The calendar change to September gets some people thinking about the onset of fall and the first frost. State Climatologist, Harry Hillaker, says frost would normally not be a concern until the end of this month.He says the first frost usually doesn’t hit until the last week of September in northern Iowa.
“But that does vary tremendously from one year to the next..in fact just last year would have been one of those cases where we had pretty widespread frost even in the middle of September down into central Iowa. So, it’s one of those things that you just never know,” Hillaker says.
The dry conditions the state has experienced lately could be a signal of an early frost. “For much of this July and August humidity is much lower than usual. Dry air cools much more rapidly than moist air does,” Hillaker explains. “So it somewhat increases the odds for getting and early frost because that very dry air could cool off very rapidly at night.”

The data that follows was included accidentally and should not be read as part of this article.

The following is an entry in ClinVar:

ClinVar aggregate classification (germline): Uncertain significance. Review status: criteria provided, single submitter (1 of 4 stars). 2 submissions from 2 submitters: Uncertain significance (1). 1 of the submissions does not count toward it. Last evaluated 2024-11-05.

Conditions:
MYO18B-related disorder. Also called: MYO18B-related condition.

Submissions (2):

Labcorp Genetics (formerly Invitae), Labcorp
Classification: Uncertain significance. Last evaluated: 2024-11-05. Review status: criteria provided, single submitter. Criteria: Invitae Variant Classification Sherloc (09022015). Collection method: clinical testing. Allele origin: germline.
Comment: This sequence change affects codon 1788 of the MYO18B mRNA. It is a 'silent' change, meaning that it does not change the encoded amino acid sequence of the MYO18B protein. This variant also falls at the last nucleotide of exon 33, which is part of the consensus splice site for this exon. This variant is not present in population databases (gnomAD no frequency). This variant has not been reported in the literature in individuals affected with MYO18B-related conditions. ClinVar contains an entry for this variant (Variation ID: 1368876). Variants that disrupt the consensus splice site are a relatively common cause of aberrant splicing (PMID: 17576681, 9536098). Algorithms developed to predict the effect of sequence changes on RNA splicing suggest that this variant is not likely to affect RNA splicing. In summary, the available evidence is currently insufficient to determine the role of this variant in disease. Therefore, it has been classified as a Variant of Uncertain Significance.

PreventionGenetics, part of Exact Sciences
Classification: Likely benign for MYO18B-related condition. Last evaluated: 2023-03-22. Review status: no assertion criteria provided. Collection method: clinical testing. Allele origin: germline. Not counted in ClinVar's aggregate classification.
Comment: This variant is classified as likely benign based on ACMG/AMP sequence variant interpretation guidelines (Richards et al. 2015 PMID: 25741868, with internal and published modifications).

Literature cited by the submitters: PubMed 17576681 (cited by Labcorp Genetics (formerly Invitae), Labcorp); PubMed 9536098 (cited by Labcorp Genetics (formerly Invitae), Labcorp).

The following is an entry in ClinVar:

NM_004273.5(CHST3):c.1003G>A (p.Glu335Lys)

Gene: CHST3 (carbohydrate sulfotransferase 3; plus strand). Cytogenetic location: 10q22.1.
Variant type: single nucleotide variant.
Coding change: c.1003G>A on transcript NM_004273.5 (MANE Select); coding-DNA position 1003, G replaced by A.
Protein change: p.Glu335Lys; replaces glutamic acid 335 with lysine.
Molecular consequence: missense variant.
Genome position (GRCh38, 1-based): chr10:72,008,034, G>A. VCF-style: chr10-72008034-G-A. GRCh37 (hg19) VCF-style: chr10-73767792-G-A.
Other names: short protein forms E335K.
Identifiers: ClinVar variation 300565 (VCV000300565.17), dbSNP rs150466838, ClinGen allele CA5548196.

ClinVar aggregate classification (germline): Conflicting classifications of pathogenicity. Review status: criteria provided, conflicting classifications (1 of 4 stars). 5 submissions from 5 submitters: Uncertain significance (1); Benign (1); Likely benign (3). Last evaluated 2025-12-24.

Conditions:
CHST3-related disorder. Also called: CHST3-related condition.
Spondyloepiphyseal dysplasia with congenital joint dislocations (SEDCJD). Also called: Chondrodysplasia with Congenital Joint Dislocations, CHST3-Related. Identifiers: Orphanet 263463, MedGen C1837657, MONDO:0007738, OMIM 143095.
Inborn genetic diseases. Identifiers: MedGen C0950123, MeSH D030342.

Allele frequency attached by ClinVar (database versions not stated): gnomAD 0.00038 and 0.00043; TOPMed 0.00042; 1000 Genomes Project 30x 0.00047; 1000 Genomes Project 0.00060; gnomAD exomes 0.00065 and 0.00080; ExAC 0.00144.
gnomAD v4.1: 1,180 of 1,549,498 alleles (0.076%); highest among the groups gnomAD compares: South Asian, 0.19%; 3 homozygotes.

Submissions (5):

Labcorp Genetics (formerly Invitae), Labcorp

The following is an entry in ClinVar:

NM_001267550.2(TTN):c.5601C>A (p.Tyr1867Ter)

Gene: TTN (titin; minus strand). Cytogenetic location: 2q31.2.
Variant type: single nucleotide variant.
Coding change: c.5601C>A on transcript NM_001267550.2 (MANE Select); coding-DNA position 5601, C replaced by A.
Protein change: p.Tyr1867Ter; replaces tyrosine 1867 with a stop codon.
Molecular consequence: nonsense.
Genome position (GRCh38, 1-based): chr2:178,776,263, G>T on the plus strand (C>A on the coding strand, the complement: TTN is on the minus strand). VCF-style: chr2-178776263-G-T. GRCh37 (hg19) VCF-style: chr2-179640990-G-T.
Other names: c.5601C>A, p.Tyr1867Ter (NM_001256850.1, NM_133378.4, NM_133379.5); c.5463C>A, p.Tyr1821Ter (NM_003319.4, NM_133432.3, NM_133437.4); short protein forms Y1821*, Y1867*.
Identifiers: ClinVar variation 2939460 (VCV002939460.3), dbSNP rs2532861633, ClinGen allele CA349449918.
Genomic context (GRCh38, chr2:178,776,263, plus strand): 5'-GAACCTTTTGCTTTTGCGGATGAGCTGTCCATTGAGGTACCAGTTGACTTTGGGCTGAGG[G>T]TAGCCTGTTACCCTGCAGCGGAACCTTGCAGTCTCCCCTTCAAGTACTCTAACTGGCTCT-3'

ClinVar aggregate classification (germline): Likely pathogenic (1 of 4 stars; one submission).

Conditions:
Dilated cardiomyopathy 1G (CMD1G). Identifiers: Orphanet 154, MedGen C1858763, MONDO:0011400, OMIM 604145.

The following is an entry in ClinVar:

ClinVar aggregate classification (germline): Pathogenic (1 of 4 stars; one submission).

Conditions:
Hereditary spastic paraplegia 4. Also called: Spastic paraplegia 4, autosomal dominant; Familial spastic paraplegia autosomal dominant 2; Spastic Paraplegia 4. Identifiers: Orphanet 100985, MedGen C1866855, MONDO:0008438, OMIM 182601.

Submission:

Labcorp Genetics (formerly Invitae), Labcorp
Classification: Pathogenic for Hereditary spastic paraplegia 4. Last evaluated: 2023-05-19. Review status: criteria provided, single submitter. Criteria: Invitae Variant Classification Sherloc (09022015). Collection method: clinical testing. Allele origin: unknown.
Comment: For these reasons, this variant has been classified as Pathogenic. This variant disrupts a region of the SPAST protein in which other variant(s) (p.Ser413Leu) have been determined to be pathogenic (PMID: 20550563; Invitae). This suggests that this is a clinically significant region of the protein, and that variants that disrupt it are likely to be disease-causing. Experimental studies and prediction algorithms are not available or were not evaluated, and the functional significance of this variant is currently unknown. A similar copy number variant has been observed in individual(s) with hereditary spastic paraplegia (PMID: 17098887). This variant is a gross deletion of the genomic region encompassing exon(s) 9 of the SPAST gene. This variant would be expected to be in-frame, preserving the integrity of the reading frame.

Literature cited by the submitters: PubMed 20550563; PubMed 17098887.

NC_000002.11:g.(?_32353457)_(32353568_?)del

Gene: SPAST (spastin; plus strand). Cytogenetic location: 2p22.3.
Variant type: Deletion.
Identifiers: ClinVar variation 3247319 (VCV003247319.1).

The good news is the growing season is ahead of schedule and that means an early frost likely wouldn’t be a problem for crops. “Unless something really drastic were to happen quite soon, certainly corn in many cases is already mature. And in case where it isn’t mature it certainly will be mature before very long. And even with soybeans, that crop will be mature before much longer as well. So the chances of frost causing significant problems (is) pretty small,” according to Hillaker.
Hillaker says the impact of the dry air was evident earlier this year when temperatures dropped into the 30s.